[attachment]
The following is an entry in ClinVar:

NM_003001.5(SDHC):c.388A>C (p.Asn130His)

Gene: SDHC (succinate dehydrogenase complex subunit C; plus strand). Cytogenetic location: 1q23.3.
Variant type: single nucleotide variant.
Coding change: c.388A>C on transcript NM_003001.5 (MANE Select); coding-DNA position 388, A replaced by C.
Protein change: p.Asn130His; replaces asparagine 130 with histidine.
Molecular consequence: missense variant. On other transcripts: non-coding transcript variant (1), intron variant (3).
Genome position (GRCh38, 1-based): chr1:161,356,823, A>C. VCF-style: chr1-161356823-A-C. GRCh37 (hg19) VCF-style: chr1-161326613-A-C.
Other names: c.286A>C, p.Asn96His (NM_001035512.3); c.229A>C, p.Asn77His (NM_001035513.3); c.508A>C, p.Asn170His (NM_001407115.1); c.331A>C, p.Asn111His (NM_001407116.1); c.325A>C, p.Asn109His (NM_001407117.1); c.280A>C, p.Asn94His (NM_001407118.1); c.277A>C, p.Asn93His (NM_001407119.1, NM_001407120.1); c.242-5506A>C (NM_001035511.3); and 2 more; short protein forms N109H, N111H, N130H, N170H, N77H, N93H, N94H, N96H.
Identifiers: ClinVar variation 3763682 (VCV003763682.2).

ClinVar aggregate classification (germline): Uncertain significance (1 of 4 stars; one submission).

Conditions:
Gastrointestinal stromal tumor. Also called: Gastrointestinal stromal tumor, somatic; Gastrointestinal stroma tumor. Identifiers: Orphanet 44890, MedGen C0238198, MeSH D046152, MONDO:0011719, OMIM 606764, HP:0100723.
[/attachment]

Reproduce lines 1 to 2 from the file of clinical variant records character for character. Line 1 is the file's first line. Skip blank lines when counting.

The following is an entry in ClinVar:

NM_003001.5(SDHC):c.388A>C (p.Asn130His)